Celebrate the everyday wins as well as the big accomplishments. And if you tend to rebuff compliments, try to rewire your thought process. For instance, you could prepare a few simple responses to compliments (e.g. “Thank you” or “How kind of you to say”) and train yourself to say them whenever you receive positive feedback.
Spend time with people who make you feel good
You probably find that there are some people — and some relationships — that make you feel happier than others. Maybe you have a relative who always hypes you up when you’re feeling low or a friend who always manages to lift your spirits whenever you’re spiralling. Spend time with the people who make you feel good, rather than those who bring you down (e.g. those who make snide comments or compare you to others.)
Remind yourself that the wonderful people in your life have chosen to spend time with you. That’s because they can see and appreciate how truly incredible you are.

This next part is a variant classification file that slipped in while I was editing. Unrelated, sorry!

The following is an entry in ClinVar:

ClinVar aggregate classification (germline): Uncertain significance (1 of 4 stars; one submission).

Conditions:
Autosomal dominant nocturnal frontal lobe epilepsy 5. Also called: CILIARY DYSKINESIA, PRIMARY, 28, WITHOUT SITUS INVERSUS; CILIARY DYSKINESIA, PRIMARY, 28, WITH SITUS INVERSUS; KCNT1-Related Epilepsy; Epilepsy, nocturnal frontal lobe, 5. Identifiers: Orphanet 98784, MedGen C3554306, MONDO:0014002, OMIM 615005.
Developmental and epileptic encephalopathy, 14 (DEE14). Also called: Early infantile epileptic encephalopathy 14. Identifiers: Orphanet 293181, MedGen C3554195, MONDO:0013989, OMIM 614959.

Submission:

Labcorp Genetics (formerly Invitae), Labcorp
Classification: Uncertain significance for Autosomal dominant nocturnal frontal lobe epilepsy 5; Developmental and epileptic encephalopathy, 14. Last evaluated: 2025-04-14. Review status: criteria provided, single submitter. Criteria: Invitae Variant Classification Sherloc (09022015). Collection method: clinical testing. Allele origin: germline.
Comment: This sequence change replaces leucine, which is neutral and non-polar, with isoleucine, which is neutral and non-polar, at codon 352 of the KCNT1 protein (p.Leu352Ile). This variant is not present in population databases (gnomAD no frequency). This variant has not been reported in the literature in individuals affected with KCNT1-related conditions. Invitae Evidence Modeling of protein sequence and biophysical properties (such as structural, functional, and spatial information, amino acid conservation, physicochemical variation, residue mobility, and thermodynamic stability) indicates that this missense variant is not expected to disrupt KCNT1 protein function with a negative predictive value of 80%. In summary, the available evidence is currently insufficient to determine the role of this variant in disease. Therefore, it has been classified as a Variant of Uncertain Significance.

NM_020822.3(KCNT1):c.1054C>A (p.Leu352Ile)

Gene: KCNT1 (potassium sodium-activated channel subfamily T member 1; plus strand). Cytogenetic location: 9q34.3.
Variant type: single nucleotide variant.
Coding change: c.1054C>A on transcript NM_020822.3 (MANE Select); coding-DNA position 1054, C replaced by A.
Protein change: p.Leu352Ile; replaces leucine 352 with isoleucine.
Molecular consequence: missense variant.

You might also find it helpful to jot down any compliments they give you. Sometimes it can be difficult to be our own cheerleader and having these kind words to look back on might give you the boost you need.
We all have an inner critic. We formed it in childhood to help shield ourselves from judgement, shame and embarrassment. But, as we grow older, this little voice might have grown louder and more critical — and this may be particularly the case if you struggle with low self-esteem.